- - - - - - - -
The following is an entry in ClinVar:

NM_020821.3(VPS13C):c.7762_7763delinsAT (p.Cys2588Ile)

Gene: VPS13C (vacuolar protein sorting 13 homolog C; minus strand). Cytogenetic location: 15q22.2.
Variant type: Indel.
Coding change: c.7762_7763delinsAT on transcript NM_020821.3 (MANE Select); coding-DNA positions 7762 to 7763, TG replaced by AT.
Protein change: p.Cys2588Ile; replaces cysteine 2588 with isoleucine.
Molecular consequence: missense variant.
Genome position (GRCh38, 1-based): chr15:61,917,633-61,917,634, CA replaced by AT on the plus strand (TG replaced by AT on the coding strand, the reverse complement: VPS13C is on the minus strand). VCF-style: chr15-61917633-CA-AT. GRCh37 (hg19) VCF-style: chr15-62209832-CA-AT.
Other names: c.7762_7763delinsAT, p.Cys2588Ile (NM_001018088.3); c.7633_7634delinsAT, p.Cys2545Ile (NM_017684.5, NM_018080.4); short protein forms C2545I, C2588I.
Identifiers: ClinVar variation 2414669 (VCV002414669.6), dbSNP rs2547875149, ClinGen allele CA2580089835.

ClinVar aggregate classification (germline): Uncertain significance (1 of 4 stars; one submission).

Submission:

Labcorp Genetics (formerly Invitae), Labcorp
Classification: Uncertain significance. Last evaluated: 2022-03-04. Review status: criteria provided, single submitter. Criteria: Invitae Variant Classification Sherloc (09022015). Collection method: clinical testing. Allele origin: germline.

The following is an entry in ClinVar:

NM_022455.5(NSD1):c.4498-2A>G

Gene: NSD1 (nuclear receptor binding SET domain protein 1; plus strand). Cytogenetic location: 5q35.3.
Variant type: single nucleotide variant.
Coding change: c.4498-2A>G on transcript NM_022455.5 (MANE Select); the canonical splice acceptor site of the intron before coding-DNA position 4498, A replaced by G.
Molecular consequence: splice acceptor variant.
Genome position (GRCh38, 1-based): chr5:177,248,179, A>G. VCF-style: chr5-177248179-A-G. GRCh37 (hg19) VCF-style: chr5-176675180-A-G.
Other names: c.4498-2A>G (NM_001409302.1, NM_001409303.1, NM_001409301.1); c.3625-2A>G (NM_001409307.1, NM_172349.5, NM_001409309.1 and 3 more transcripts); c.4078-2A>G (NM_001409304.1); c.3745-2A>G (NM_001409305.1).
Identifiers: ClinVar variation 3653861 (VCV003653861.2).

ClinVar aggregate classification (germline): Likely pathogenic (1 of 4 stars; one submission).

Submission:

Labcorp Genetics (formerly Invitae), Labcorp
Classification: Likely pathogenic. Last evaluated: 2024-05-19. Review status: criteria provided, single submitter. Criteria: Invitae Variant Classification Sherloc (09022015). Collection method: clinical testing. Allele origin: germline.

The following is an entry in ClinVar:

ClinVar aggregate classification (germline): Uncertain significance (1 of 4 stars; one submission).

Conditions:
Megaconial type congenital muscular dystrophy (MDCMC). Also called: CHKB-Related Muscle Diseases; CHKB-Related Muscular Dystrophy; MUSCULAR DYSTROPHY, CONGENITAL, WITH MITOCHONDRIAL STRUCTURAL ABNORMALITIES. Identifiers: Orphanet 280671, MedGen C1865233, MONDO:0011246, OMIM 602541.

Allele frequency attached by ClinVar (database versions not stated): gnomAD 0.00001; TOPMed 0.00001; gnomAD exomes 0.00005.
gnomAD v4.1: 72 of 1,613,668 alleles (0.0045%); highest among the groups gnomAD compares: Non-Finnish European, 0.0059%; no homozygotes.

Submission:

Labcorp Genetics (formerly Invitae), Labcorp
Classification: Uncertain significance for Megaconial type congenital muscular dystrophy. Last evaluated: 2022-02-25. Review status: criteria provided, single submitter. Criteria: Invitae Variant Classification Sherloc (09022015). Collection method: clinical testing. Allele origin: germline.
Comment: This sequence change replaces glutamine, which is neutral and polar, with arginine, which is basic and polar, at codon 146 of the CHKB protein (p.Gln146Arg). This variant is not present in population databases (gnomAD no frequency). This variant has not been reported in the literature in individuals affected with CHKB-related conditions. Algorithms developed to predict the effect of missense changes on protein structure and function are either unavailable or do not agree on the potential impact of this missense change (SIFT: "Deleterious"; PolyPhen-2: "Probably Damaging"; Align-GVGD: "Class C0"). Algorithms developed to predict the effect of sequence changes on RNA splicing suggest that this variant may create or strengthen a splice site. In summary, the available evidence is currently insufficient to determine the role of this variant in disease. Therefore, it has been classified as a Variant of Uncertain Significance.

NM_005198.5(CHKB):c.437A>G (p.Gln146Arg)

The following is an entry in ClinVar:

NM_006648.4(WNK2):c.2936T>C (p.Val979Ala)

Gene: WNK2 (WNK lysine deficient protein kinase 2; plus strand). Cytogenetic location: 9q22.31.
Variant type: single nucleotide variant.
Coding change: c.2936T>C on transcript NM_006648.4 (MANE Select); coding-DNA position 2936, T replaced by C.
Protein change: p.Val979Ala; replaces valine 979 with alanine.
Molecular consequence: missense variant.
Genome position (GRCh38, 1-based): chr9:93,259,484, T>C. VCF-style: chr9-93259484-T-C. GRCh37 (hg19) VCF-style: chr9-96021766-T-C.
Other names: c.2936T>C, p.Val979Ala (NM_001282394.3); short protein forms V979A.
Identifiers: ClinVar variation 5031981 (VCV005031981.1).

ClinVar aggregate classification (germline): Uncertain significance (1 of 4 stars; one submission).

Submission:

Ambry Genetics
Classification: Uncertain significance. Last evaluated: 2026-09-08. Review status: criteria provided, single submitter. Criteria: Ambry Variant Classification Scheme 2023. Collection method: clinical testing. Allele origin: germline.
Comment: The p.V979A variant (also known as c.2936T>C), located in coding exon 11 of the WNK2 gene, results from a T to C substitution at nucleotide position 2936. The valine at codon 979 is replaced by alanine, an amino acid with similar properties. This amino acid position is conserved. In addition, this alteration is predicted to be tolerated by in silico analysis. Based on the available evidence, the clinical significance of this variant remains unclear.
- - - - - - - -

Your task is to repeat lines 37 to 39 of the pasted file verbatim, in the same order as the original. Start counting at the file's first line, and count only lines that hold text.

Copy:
Comment: This sequence change replaces glutamine, which is neutral and polar, with arginine, which is basic and polar, at codon 146 of the CHKB protein (p.Gln146Arg). This variant is not present in population databases (gnomAD no frequency). This variant has not been reported in the literature in individuals affected with CHKB-related conditions. Algorithms developed to predict the effect of missense changes on protein structure and function are either unavailable or do not agree on the potential impact of this missense change (SIFT: "Deleterious"; PolyPhen-2: "Probably Damaging"; Align-GVGD: "Class C0"). Algorithms developed to predict the effect of sequence changes on RNA splicing suggest that this variant may create or strengthen a splice site. In summary, the available evidence is currently insufficient to determine the role of this variant in disease. Therefore, it has been classified as a Variant of Uncertain Significance.

NM_005198.5(CHKB):c.437A>G (p.Gln146Arg)

The following is an entry in ClinVar: